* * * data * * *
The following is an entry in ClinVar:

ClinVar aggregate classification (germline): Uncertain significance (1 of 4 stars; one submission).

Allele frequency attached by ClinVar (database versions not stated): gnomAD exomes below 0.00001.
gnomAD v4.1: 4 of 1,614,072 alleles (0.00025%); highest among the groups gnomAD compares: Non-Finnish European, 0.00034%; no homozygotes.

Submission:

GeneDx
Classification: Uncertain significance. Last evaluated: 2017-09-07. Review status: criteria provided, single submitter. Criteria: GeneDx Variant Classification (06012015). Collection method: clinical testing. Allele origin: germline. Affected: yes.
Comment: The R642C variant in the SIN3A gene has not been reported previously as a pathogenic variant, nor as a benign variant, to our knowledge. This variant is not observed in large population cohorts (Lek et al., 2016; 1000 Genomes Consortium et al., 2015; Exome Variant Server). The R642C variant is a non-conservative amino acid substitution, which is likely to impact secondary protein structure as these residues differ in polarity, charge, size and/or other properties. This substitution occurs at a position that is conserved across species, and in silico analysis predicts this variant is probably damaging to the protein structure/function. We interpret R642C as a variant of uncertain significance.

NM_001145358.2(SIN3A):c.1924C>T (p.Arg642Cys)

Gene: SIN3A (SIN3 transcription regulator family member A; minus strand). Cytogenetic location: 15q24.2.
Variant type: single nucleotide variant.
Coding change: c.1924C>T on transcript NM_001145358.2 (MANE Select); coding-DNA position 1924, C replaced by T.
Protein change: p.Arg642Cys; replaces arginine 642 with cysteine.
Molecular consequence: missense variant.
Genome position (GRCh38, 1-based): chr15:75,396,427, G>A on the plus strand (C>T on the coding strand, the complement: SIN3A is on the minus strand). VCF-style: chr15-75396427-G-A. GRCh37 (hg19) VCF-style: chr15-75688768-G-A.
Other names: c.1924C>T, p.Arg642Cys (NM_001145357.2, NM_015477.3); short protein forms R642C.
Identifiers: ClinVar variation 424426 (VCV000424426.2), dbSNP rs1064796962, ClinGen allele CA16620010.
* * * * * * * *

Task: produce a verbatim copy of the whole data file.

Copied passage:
The following is an entry in ClinVar:

ClinVar aggregate classification (germline): Uncertain significance (1 of 4 stars; one submission).

Allele frequency attached by ClinVar (database versions not stated): gnomAD exomes below 0.00001.
gnomAD v4.1: 4 of 1,614,072 alleles (0.00025%); highest among the groups gnomAD compares: Non-Finnish European, 0.00034%; no homozygotes.

Submission:

GeneDx
Classification: Uncertain significance. Last evaluated: 2017-09-07. Review status: criteria provided, single submitter. Criteria: GeneDx Variant Classification (06012015). Collection method: clinical testing. Allele origin: germline. Affected: yes.
Comment: The R642C variant in the SIN3A gene has not been reported previously as a pathogenic variant, nor as a benign variant, to our knowledge. This variant is not observed in large population cohorts (Lek et al., 2016; 1000 Genomes Consortium et al., 2015; Exome Variant Server). The R642C variant is a non-conservative amino acid substitution, which is likely to impact secondary protein structure as these residues differ in polarity, charge, size and/or other properties. This substitution occurs at a position that is conserved across species, and in silico analysis predicts this variant is probably damaging to the protein structure/function. We interpret R642C as a variant of uncertain significance.

NM_001145358.2(SIN3A):c.1924C>T (p.Arg642Cys)

Gene: SIN3A (SIN3 transcription regulator family member A; minus strand). Cytogenetic location: 15q24.2.
Variant type: single nucleotide variant.
Coding change: c.1924C>T on transcript NM_001145358.2 (MANE Select); coding-DNA position 1924, C replaced by T.
Protein change: p.Arg642Cys; replaces arginine 642 with cysteine.
Molecular consequence: missense variant.
Genome position (GRCh38, 1-based): chr15:75,396,427, G>A on the plus strand (C>T on the coding strand, the complement: SIN3A is on the minus strand). VCF-style: chr15-75396427-G-A. GRCh37 (hg19) VCF-style: chr15-75688768-G-A.
Other names: c.1924C>T, p.Arg642Cys (NM_001145357.2, NM_015477.3); short protein forms R642C.
Identifiers: ClinVar variation 424426 (VCV000424426.2), dbSNP rs1064796962, ClinGen allele CA16620010.